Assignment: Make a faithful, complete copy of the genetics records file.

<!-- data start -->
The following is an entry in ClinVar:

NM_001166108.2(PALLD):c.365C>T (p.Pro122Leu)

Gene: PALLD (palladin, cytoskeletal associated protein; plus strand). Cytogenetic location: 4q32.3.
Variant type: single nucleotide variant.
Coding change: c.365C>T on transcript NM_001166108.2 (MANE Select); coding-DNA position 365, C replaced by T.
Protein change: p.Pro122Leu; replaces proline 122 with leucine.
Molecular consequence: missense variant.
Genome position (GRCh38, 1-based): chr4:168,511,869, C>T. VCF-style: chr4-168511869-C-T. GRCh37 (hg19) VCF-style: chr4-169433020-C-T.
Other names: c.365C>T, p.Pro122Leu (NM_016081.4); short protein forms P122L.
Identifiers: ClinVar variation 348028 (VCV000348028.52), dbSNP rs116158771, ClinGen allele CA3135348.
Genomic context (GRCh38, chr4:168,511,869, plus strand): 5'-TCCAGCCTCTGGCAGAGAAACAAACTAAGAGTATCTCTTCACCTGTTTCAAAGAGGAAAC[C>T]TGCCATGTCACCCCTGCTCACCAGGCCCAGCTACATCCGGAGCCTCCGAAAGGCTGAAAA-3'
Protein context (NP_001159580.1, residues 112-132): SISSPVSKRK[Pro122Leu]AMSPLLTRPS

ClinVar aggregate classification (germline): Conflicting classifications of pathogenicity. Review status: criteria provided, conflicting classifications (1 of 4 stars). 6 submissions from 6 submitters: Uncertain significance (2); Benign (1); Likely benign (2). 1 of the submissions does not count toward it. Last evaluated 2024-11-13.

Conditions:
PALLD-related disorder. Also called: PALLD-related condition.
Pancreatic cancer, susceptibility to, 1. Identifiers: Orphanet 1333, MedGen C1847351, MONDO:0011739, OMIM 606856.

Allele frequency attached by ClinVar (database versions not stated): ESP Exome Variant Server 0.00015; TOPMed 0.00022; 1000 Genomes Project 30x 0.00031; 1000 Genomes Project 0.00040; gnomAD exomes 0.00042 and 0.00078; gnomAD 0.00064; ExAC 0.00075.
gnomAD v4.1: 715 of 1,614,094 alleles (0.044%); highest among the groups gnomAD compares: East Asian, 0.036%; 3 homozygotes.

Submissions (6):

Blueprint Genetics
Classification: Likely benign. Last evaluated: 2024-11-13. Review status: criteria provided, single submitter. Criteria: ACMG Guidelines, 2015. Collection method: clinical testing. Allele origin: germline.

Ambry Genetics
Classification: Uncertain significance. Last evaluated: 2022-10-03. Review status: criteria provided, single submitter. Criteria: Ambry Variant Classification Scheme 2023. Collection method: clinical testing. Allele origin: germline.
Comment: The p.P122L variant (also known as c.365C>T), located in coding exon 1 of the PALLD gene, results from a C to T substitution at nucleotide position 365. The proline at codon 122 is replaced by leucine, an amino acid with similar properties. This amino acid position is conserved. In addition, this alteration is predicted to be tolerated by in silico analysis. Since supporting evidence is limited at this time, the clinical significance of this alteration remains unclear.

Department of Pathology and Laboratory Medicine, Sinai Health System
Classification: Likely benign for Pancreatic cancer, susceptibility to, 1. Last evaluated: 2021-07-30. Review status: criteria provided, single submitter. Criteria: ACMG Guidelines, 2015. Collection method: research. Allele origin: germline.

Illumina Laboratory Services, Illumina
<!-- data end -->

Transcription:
The following is an entry in ClinVar:

NM_001166108.2(PALLD):c.365C>T (p.Pro122Leu)

Gene: PALLD (palladin, cytoskeletal associated protein; plus strand). Cytogenetic location: 4q32.3.
Variant type: single nucleotide variant.
Coding change: c.365C>T on transcript NM_001166108.2 (MANE Select); coding-DNA position 365, C replaced by T.
Protein change: p.Pro122Leu; replaces proline 122 with leucine.
Molecular consequence: missense variant.
Genome position (GRCh38, 1-based): chr4:168,511,869, C>T. VCF-style: chr4-168511869-C-T. GRCh37 (hg19) VCF-style: chr4-169433020-C-T.
Other names: c.365C>T, p.Pro122Leu (NM_016081.4); short protein forms P122L.
Identifiers: ClinVar variation 348028 (VCV000348028.52), dbSNP rs116158771, ClinGen allele CA3135348.
Genomic context (GRCh38, chr4:168,511,869, plus strand): 5'-TCCAGCCTCTGGCAGAGAAACAAACTAAGAGTATCTCTTCACCTGTTTCAAAGAGGAAAC[C>T]TGCCATGTCACCCCTGCTCACCAGGCCCAGCTACATCCGGAGCCTCCGAAAGGCTGAAAA-3'
Protein context (NP_001159580.1, residues 112-132): SISSPVSKRK[Pro122Leu]AMSPLLTRPS

ClinVar aggregate classification (germline): Conflicting classifications of pathogenicity. Review status: criteria provided, conflicting classifications (1 of 4 stars). 6 submissions from 6 submitters: Uncertain significance (2); Benign (1); Likely benign (2). 1 of the submissions does not count toward it. Last evaluated 2024-11-13.

Conditions:
PALLD-related disorder. Also called: PALLD-related condition.
Pancreatic cancer, susceptibility to, 1. Identifiers: Orphanet 1333, MedGen C1847351, MONDO:0011739, OMIM 606856.

Allele frequency attached by ClinVar (database versions not stated): ESP Exome Variant Server 0.00015; TOPMed 0.00022; 1000 Genomes Project 30x 0.00031; 1000 Genomes Project 0.00040; gnomAD exomes 0.00042 and 0.00078; gnomAD 0.00064; ExAC 0.00075.
gnomAD v4.1: 715 of 1,614,094 alleles (0.044%); highest among the groups gnomAD compares: East Asian, 0.036%; 3 homozygotes.

Submissions (6):

Blueprint Genetics
Classification: Likely benign. Last evaluated: 2024-11-13. Review status: criteria provided, single submitter. Criteria: ACMG Guidelines, 2015. Collection method: clinical testing. Allele origin: germline.

Ambry Genetics
Classification: Uncertain significance. Last evaluated: 2022-10-03. Review status: criteria provided, single submitter. Criteria: Ambry Variant Classification Scheme 2023. Collection method: clinical testing. Allele origin: germline.
Comment: The p.P122L variant (also known as c.365C>T), located in coding exon 1 of the PALLD gene, results from a C to T substitution at nucleotide position 365. The proline at codon 122 is replaced by leucine, an amino acid with similar properties. This amino acid position is conserved. In addition, this alteration is predicted to be tolerated by in silico analysis. Since supporting evidence is limited at this time, the clinical significance of this alteration remains unclear.

Department of Pathology and Laboratory Medicine, Sinai Health System
Classification: Likely benign for Pancreatic cancer, susceptibility to, 1. Last evaluated: 2021-07-30. Review status: criteria provided, single submitter. Criteria: ACMG Guidelines, 2015. Collection method: research. Allele origin: germline.

Illumina Laboratory Services, Illumina